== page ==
Online Program

Risk Factors of Maternal Mental Health and Parenting functioning: My Sister's Keeper

Wednesday, November 4, 2015

Meifang Chen, M.P.H., B.S.N., CHES, Department of Health Behavior, University of Alabama at Birmingham, Birmingham, AL
Susan L. Davies, PhD, School of Public Health/Department of Health Behavior, University of Alabama at Birmingham, Birmingham, AL
Scott Snyder, PhD, Department of Human Studies, School of Education, University of Alabama at Birmingham, Birmingham
Robin Gaines Lanzi, PhD, MPH, Department of Health Behavior, University of Alabama at Birmingham, Birmingham, AL
Background: Maternal mental health is an urgent public health problem, not only for the adverse physical, social and emotional effects it has on mothers, but for the tremendous deleterious effects it has on their children. Living in disadvantaged neighborhood is associated with adverse mental health; however, it is not clear how it affects on maternal mental health and parenting functioning yet.

Methods: A survey formative study to identify factors that predict maternal mental health and parenting functioning was conducted among female residents in West End Community, a disadvantaged community in Birmingham, in 2013. Descriptive statistics and multiple linear regressions were conducted. 

Results: Among 179 participants, 100% were African American, with mean age of 43.3(SD=14.5, range=20-87), 14.5% employed, 81% married/living with partner, 78% low income(<$20,000), 64% ≤high school education, 38% having insurance with mental-health referrals/treatment covered, and average depression symptom score of 8.3(SD=7.023) on a 0-24 scale. Education(p=.006) and financial difficulties(p=.008) had significant influence on coping self-efficacy. Childhood family experience(e.g. family environment and relationship with family members) had significant influence on coping(p=.001), depression coping(p=.017), and parenting(p<.0001) self-efficacies. Current stress experience (e.g. worries, daily bad experience, bad neighborhood experience) had significant influence on coping(p<.0001) and depression coping(p=.045) self-efficacies, and parenting functions (parenting self-efficacy(p=.005) and positive parenting practices(p=.015)). Social perceptions(e.g. perceived support, responsibility, being African American) had significant impact on coping self-efficacy (p<.0001) and parenting functions(parenting self-efficacy(p=.015) and positive parenting practices(p=.041)).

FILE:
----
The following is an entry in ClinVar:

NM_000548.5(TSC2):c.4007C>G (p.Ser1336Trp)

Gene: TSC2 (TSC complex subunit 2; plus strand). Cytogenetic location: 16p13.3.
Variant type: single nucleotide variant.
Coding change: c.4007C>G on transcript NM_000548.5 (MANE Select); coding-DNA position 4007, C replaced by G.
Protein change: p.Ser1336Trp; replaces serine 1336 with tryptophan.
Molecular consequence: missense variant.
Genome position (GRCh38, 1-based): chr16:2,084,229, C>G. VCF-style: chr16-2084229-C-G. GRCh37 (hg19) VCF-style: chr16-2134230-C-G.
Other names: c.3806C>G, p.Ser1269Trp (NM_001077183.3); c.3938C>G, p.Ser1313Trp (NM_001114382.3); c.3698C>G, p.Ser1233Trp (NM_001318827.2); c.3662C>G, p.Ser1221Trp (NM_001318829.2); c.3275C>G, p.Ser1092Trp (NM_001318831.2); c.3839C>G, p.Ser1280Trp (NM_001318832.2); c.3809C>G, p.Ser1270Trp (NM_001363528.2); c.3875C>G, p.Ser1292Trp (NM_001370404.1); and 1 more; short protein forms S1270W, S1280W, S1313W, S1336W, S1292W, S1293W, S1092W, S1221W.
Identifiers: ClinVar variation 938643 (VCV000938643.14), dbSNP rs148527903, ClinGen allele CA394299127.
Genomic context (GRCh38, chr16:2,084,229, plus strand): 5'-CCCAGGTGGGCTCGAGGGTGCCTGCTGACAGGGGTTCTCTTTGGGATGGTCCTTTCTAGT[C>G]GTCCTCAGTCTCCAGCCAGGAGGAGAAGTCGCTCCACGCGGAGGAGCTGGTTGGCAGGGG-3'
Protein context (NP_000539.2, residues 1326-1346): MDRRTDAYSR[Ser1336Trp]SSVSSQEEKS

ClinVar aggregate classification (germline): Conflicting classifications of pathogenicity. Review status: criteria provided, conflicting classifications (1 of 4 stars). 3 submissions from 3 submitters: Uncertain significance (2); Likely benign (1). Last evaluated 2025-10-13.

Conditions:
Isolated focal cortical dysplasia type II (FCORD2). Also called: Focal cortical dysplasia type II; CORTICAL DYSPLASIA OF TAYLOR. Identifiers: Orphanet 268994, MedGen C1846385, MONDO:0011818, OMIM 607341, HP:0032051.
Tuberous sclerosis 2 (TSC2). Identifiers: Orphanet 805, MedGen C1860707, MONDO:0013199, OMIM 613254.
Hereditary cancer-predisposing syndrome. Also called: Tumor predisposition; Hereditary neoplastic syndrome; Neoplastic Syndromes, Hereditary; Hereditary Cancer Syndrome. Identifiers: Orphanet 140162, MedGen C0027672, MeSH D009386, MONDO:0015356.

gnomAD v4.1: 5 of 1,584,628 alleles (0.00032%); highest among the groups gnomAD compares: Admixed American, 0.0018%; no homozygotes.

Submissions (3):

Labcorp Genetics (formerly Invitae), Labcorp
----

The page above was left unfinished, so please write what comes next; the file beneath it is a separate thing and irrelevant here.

Conclusion: Among women living in disadvantaged community, their childhood family experience, current stress experience and social perceptions have important roles in predicting maternal mental health and parenting functioning.

Learning Areas:

Assessment of individual and community needs for health education
Public health or related research
Social and behavioral sciences

Learning Objectives:
Describe the mental health condition and parenting functioning among women who are living in disadvantaged/disordered communities. Identify the factors that predict maternal mental health and women's parenting functioning in disadvantaged and/or disordered communities.

Keyword(s): Mental Health, Maternal and Child Health

Presenting author's disclosure statement:

Qualified on the content I am responsible for because: I have obtained professional training in nursing, health behavior and health promotion in social science context. I have learned research methodologies and theories. My primary research interests lie in health promotion and health program evaluation. Areas of particular interest include maternal and child health and health disparity. I have working experience as RN with mothers and children, and have research experience with several grant programs that improve maternal and child health.
Any relevant financial relationships? No

I agree to comply with the American Public Health Association Conflict of Interest and Commercial Support Guidelines, and to disclose to the participants any off-label or experimental uses of a commercial product or service discussed in my presentation.